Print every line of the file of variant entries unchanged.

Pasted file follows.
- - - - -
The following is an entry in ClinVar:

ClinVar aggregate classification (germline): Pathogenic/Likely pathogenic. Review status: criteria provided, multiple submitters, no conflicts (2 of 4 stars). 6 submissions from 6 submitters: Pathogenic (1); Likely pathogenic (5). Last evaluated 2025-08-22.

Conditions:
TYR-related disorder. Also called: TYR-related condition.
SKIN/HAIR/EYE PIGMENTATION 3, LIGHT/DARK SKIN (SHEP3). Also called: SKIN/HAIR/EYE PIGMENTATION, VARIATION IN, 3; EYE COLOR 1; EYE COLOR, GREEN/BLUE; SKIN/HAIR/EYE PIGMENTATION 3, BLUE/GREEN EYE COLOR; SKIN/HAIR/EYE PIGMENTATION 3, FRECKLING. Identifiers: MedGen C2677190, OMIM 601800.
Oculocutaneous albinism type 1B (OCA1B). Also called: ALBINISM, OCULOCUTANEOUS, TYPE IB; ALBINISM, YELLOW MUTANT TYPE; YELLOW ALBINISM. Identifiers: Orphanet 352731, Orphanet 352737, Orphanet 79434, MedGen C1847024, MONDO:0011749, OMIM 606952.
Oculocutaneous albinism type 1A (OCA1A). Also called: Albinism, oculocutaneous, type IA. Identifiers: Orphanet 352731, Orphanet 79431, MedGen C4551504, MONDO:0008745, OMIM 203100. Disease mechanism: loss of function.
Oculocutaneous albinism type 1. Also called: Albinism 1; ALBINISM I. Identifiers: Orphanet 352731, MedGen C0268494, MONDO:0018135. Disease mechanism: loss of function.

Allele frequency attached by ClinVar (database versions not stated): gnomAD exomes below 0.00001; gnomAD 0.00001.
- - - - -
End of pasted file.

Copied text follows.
The following is an entry in ClinVar:

ClinVar aggregate classification (germline): Pathogenic/Likely pathogenic. Review status: criteria provided, multiple submitters, no conflicts (2 of 4 stars). 6 submissions from 6 submitters: Pathogenic (1); Likely pathogenic (5). Last evaluated 2025-08-22.

Conditions:
TYR-related disorder. Also called: TYR-related condition.
SKIN/HAIR/EYE PIGMENTATION 3, LIGHT/DARK SKIN (SHEP3). Also called: SKIN/HAIR/EYE PIGMENTATION, VARIATION IN, 3; EYE COLOR 1; EYE COLOR, GREEN/BLUE; SKIN/HAIR/EYE PIGMENTATION 3, BLUE/GREEN EYE COLOR; SKIN/HAIR/EYE PIGMENTATION 3, FRECKLING. Identifiers: MedGen C2677190, OMIM 601800.
Oculocutaneous albinism type 1B (OCA1B). Also called: ALBINISM, OCULOCUTANEOUS, TYPE IB; ALBINISM, YELLOW MUTANT TYPE; YELLOW ALBINISM. Identifiers: Orphanet 352731, Orphanet 352737, Orphanet 79434, MedGen C1847024, MONDO:0011749, OMIM 606952.
Oculocutaneous albinism type 1A (OCA1A). Also called: Albinism, oculocutaneous, type IA. Identifiers: Orphanet 352731, Orphanet 79431, MedGen C4551504, MONDO:0008745, OMIM 203100. Disease mechanism: loss of function.
Oculocutaneous albinism type 1. Also called: Albinism 1; ALBINISM I. Identifiers: Orphanet 352731, MedGen C0268494, MONDO:0018135. Disease mechanism: loss of function.

Allele frequency attached by ClinVar (database versions not stated): gnomAD exomes below 0.00001; gnomAD 0.00001.